Kane Williamson World Cup century
Williamson’s 103* took New Zealand to victory over South Africa. © AFP

Game 6 – beat West Indies by five runs, Old Trafford

Chasing 292 to win – a score that was able due to Williamson’s second successive century – and stay alive in the tournament, West Indies had slipped to 164/7. Carlos Brathwaite, however, rose to the occasion, slamming his maiden ODI century to raise hopes of a miraculous win.

He single-handedly brought the equation down to six required off the last seven balls but failed to clear the boundary this one last time. As Trent Boult held his nerves to take the catch at long-on, Neesham, with that crucial wicket, ensured New Zealand stayed unbeaten, while West Indies’ campaign, despite that heroic effort, ended with a fourth loss.

Game 7 – lost to Pakistan by six wickets, Edgbaston

New Zealand’s first loss of the World Cup came at the hands of Pakistan, who sparked their dramatic turnaround of fortunes by chasing 238. New Zealand, batting first, were in trouble at 46/4 but thanks to Neesham’s unbeaten 97 and 64 from de Grandhomme, they ended with 237/6.

Pakistan were in a spot of bother at 44/2 but Babar Azam’s superb unbeaten 101 and Haris Sohail with 68 helped fashion a six-wicket win with five deliveries remaining.

Game 8 – lost to Australia by 86 runs, Lord’s

A second straight loss at the hands of defending champions Australia at Lord’s left New Zealand searching for a way to make the final four. A hat-trick to Boult was the bowling highlight for the Black Caps as Australia were kept to 243/9, but Mitchell Starc (5/26) was too good. Williamson’s dismissal to Starc for 40 was the wicket Australia needed, and once he went the innings caved in for 157.

New Zealand vs Australia, New Zealand, Australia, Mitchell Starc, ICC World Cup 2019, World Cup
Mitchell Starc took five wickets to bowl Australia to victory over New Zealand at Lord’s. (Image: Twitter/@CricketAus)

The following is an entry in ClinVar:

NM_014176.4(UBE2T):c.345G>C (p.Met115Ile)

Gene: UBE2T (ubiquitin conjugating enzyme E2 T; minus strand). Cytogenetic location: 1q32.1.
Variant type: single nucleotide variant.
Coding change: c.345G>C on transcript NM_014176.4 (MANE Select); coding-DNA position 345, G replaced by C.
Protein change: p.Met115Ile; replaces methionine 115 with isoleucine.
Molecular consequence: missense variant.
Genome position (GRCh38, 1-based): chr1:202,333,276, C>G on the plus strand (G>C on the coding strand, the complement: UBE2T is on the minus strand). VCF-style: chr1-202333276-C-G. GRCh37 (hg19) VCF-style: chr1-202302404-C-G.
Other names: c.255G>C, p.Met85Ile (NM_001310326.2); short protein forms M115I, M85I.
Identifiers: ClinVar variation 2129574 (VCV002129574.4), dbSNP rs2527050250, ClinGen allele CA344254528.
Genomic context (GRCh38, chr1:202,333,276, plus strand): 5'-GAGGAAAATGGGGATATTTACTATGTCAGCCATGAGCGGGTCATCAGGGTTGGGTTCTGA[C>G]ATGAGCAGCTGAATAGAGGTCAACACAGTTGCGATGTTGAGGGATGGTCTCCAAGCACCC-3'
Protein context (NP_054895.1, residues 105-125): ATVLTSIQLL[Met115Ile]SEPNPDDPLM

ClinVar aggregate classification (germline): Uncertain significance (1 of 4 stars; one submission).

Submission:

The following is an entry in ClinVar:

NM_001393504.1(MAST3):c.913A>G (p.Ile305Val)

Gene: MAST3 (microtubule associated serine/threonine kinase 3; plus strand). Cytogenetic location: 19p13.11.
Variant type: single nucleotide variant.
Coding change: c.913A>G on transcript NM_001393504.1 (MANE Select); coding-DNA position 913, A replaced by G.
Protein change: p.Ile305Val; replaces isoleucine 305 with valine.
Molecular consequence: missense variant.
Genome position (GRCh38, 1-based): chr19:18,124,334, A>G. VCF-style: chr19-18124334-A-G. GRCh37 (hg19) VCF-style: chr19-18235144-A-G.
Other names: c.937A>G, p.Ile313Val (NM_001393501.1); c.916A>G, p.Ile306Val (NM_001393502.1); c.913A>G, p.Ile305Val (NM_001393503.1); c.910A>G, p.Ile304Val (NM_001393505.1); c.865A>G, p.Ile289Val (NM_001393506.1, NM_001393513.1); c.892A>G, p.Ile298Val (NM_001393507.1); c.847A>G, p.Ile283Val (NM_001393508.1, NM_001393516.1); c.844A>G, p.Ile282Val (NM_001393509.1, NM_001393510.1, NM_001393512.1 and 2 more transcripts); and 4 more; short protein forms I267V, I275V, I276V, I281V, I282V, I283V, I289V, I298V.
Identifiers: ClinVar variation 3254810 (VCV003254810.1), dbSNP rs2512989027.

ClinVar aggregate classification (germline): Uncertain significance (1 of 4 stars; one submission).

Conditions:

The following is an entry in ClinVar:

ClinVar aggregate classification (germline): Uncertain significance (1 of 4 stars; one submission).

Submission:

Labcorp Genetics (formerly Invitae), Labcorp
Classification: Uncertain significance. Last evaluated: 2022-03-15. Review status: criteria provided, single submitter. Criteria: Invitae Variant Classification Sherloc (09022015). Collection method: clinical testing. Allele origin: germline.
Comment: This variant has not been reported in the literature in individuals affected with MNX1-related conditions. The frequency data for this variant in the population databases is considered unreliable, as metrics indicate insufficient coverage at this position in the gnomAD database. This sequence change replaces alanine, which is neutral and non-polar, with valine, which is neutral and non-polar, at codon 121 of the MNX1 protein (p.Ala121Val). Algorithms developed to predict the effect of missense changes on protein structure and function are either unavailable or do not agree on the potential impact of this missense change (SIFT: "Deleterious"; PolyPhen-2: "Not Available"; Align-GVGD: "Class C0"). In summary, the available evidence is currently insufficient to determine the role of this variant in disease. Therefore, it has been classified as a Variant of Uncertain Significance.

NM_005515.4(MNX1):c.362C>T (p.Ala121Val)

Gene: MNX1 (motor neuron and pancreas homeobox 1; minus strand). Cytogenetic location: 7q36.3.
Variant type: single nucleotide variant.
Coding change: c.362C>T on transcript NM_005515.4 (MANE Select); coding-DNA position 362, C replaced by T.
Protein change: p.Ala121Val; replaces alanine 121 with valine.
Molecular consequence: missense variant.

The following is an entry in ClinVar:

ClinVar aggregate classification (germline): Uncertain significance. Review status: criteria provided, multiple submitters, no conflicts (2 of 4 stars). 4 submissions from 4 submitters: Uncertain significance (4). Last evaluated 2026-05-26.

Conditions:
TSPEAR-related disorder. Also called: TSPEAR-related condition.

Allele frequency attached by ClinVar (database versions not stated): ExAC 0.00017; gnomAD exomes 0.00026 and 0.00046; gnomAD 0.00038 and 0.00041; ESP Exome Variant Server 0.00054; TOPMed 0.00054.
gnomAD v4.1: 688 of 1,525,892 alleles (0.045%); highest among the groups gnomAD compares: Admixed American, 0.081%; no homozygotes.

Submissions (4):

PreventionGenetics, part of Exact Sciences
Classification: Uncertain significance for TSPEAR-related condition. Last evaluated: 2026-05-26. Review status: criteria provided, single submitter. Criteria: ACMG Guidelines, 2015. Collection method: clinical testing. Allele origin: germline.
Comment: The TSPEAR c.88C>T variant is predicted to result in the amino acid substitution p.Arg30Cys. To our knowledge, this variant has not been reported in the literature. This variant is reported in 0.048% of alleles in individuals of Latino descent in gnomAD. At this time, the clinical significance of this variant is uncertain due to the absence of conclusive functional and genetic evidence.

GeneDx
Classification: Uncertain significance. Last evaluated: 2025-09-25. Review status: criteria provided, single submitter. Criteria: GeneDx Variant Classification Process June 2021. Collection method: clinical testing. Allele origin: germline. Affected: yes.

Game 9 – lost to England by 119 runs, Durham

With a place in the final four up for grabs, England set New Zealand a target of 306 on the back of Jonny Bairstow‘s ninth ODI century and another century-partnership between the him and Jason Roy, but in response, New Zealand’s chase never took off. Their over-dependence on Williamson and Taylor once again came to the fore as barring their 47-run partnership and a valiant 57 from Tom Latham, New Zealand struggled to get going and were eventually bowled out for 186.

Semi-final – beat India by 18 runs, Old Trafford

Williamson, upon winning the toss, opted to bat under grey skies. He then scored 67 off 95 balls after Guptill’s wretched tournament continued, before Taylor’s 74 helped New Zealand finish on 239/8 in their 50 overs on the reserve day of the semi-final.

New Zealand bowled and fielded tigerishly to beat India by 18 runs to reach their second World Cup final. Boult and Henry carved up India to 5/3 and then 24/4 and Santner took out two wickets with his masterful left-arm spin, but New Zealand were given a scare by Ravindra Jadeja who clubbed four fours and four sixes in a blazing 77. Once he was dismissed, however, the Black Caps squeezed out a famous win with Guptill’s stunning direct hit to run out MS Dhoni for 50 sending New Zealand fans into delirium.